As for “fertile material,” It may not be difficult to get lots of depleted uranium (DU) There are numerous industrial uses, and you can legally buy DU if you have a federal license. There is a thread somewhere in this forum about DU.
    ----------------------------

    With the right configuration, you don’t have to worry too much about fission reactions in your plutonium generator because the cross section for Pu production in U-238 increases as the neutron energy drops. That is, you want low-energy down-scattered neutrons, which cannot fission U-238 (fission threshold at least 1.5 MeV). So put the uranium where it cannot be struck directly by fusion neutrons. Use depleted uranium, to minimize fissioning of U-235 with slow neutrons. Remove the Pu-239 before it builds up and becomes a significant neutron target.
     
  6. Aug 8, 2017 #5
    There will never be “cheap power from fusion.”—it would be the most expensive energy source of any type. It’s far more likely that fusion neutrons would be used to produce valuable isotopes (including u-no-what) rather than pressed into the task of boiling water.
     
  7. Aug 8, 2017 #6

    etudiant

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    I hope that you are mistaken, but agree that the current ITER program, a desultory effort by a motley group of researchers working against an indefinite schedule, is very likely to make your forecast a reality.
    Presumably there are more economical options that can be discovered if there is a coherent effort to do so, but imho that does not exist at present. The US contribution to ITER was the high voltage power components. Rather than source these in the US, as might have been expected for an important new technology initiative, it was decided that they could be more cheaply procured from South Korea. The were duly delivered and are now quietly corroding sitting unconnected outside at the ITER site, pending the eventual completion of the plant sometime well after 2020. Meanwhile, the meter keeps running, so the costs increase steadily, supporting your stance.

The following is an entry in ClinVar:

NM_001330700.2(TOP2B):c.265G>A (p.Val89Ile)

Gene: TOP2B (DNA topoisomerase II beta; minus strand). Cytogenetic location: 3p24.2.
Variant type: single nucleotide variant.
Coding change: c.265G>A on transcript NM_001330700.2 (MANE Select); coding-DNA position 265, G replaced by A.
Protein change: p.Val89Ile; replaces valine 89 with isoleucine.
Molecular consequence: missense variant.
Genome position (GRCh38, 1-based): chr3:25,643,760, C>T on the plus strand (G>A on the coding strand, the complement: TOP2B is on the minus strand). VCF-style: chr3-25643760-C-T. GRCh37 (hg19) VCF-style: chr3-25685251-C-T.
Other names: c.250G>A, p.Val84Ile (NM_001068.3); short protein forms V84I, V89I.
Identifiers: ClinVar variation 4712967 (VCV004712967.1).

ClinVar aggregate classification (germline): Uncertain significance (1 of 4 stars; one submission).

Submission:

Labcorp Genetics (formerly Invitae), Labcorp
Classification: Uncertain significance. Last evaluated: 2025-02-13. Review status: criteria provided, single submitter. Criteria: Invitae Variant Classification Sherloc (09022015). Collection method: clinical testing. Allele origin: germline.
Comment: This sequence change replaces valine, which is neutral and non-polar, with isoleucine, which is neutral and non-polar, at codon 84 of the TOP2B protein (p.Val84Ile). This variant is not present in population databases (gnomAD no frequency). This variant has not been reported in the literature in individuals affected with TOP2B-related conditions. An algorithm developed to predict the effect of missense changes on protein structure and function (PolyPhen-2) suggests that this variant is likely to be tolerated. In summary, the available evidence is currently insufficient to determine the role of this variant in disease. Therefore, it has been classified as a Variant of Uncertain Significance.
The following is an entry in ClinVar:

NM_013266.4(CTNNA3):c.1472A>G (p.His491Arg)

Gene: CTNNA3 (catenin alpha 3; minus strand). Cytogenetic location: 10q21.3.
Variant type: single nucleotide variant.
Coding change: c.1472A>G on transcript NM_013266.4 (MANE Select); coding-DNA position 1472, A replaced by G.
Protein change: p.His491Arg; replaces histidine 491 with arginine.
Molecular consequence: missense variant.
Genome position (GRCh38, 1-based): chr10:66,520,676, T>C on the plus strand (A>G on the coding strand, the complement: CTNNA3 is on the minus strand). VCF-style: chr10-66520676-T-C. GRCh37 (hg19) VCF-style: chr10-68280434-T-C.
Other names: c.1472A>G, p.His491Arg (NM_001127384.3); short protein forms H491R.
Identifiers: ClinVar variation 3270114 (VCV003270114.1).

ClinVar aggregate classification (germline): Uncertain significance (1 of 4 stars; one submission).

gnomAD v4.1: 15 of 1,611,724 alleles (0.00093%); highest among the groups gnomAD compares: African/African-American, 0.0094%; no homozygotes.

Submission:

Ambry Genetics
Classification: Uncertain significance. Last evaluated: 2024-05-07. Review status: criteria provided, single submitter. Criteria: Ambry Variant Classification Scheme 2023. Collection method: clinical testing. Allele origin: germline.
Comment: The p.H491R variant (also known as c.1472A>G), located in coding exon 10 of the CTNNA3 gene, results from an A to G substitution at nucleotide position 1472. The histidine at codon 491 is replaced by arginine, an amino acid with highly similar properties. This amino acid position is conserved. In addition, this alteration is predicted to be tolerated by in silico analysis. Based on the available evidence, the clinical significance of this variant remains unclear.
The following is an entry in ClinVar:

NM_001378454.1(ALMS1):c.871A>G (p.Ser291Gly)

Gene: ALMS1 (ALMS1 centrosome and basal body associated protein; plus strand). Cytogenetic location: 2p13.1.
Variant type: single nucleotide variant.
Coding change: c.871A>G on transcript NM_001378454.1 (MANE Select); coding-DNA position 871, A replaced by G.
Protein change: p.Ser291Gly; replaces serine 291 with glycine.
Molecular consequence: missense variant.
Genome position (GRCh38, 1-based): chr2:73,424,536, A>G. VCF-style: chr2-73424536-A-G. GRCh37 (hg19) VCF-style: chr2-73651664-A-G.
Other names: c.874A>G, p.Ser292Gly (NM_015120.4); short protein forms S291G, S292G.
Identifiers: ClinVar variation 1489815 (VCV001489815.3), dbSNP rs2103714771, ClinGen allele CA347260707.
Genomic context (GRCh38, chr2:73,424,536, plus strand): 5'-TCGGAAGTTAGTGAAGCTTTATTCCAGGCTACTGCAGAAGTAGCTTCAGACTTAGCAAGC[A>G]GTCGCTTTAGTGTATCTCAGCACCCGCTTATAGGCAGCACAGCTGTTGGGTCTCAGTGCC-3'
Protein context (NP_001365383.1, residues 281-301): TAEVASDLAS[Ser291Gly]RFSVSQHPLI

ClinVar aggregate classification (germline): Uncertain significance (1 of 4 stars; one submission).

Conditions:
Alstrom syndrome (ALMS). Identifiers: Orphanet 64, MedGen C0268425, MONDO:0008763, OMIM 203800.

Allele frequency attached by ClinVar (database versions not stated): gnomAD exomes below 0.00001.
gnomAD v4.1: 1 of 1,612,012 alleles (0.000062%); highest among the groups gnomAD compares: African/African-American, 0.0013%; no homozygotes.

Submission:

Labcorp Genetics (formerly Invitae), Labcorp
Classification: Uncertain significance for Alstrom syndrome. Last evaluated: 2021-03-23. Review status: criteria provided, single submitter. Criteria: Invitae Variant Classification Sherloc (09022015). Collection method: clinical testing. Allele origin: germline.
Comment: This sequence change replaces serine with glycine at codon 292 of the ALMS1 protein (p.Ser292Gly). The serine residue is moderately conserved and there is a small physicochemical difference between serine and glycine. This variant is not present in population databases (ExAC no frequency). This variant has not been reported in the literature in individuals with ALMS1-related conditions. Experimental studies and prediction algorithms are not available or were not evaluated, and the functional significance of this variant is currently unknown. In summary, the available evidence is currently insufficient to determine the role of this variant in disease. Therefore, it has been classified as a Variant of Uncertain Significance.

8. Aug 15, 2017 at 11:50 PM #7
    To my understanding, in order to complete the fuel cycle, the reactor needs to breed tritium. This is why current designs typically call for a Li-6 capture layer. This has the added benefit of having a large cross section.

    I'm not saying it's impossible to leech off of the neutron flux, just that every tritium not produced by the reactor is a tritium that has to be produced some other way (typically fission reactors or accelerators). And the other ways can be breed plutonium sources as well. So it's really just shuffling around where the neutrons come from, a fusion reactor doesn't really add capacity, and because it requires tritium because losses are inevitable, you could argue that it's a constant drain on capacity.
     
  9. Aug 16, 2017 at 10:37 AM #8
    Your statements apply to reactors fueled by deuterium-tritium. But reactors fueled only by deuterium are feasible in principle. And ALL the neutrons from the D-D reactions are available for producing isotopes, Pu-239 or otherwise. The fusion component of the first hydrogen bomb (“Mike”) was fueled solely by liquid deuterium.

    As for DT-fueled reactors, it’s certainly true as you say that every neutron is needed to produce tritium. The problem is that neutrons are back-scattered all over creation, and not all of them enter the lithium-containing blankets. Plenty of down-scattered neutrons will find their way into pumping ducts, heating and fueling ducts, and diagnostic ports. These slower neutrons are prime candidates to be soaked up by U-238 placed in these ducts and ports.

    If just 1% of the neutron production in a reactor producing 2,500 to 3,000 MW fusion (1,000 MWe) is captured in U-238, the Pu-239 production will exceed 50 kg per year.